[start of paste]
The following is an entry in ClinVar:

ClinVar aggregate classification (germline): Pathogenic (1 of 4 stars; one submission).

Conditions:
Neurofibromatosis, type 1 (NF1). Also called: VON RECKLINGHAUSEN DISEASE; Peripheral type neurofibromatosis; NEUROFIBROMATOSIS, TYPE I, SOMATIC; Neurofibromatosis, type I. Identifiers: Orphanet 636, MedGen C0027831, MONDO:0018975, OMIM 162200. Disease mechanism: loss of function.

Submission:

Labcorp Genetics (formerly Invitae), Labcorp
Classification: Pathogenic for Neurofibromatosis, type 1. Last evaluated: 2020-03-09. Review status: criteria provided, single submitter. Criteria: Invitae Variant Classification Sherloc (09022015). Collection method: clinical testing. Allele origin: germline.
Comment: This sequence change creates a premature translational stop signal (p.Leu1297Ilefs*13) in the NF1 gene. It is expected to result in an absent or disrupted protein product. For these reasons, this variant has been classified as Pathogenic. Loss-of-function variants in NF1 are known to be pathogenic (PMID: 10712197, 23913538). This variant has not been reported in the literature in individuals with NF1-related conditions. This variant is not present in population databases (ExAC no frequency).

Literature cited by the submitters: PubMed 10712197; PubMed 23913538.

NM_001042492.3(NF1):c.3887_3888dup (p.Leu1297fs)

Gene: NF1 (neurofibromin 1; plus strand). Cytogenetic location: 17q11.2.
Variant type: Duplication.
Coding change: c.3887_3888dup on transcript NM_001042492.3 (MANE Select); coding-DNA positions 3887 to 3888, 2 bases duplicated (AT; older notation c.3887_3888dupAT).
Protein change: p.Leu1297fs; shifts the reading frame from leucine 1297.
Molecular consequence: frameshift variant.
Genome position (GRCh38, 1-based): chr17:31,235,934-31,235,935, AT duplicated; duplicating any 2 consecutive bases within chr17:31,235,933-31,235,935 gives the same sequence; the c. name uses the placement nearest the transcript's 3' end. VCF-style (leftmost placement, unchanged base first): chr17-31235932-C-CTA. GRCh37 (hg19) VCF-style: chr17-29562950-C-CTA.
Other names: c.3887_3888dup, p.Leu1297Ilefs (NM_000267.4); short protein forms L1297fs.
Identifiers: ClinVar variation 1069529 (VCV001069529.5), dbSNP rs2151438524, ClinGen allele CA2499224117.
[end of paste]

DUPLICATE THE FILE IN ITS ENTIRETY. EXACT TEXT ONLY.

The following is an entry in ClinVar:

ClinVar aggregate classification (germline): Pathogenic (1 of 4 stars; one submission).

Conditions:
Neurofibromatosis, type 1 (NF1). Also called: VON RECKLINGHAUSEN DISEASE; Peripheral type neurofibromatosis; NEUROFIBROMATOSIS, TYPE I, SOMATIC; Neurofibromatosis, type I. Identifiers: Orphanet 636, MedGen C0027831, MONDO:0018975, OMIM 162200. Disease mechanism: loss of function.

Submission:

Labcorp Genetics (formerly Invitae), Labcorp
Classification: Pathogenic for Neurofibromatosis, type 1. Last evaluated: 2020-03-09. Review status: criteria provided, single submitter. Criteria: Invitae Variant Classification Sherloc (09022015). Collection method: clinical testing. Allele origin: germline.
Comment: This sequence change creates a premature translational stop signal (p.Leu1297Ilefs*13) in the NF1 gene. It is expected to result in an absent or disrupted protein product. For these reasons, this variant has been classified as Pathogenic. Loss-of-function variants in NF1 are known to be pathogenic (PMID: 10712197, 23913538). This variant has not been reported in the literature in individuals with NF1-related conditions. This variant is not present in population databases (ExAC no frequency).

Literature cited by the submitters: PubMed 10712197; PubMed 23913538.

NM_001042492.3(NF1):c.3887_3888dup (p.Leu1297fs)

Gene: NF1 (neurofibromin 1; plus strand). Cytogenetic location: 17q11.2.
Variant type: Duplication.
Coding change: c.3887_3888dup on transcript NM_001042492.3 (MANE Select); coding-DNA positions 3887 to 3888, 2 bases duplicated (AT; older notation c.3887_3888dupAT).
Protein change: p.Leu1297fs; shifts the reading frame from leucine 1297.
Molecular consequence: frameshift variant.
Genome position (GRCh38, 1-based): chr17:31,235,934-31,235,935, AT duplicated; duplicating any 2 consecutive bases within chr17:31,235,933-31,235,935 gives the same sequence; the c. name uses the placement nearest the transcript's 3' end. VCF-style (leftmost placement, unchanged base first): chr17-31235932-C-CTA. GRCh37 (hg19) VCF-style: chr17-29562950-C-CTA.
Other names: c.3887_3888dup, p.Leu1297Ilefs (NM_000267.4); short protein forms L1297fs.
Identifiers: ClinVar variation 1069529 (VCV001069529.5), dbSNP rs2151438524, ClinGen allele CA2499224117.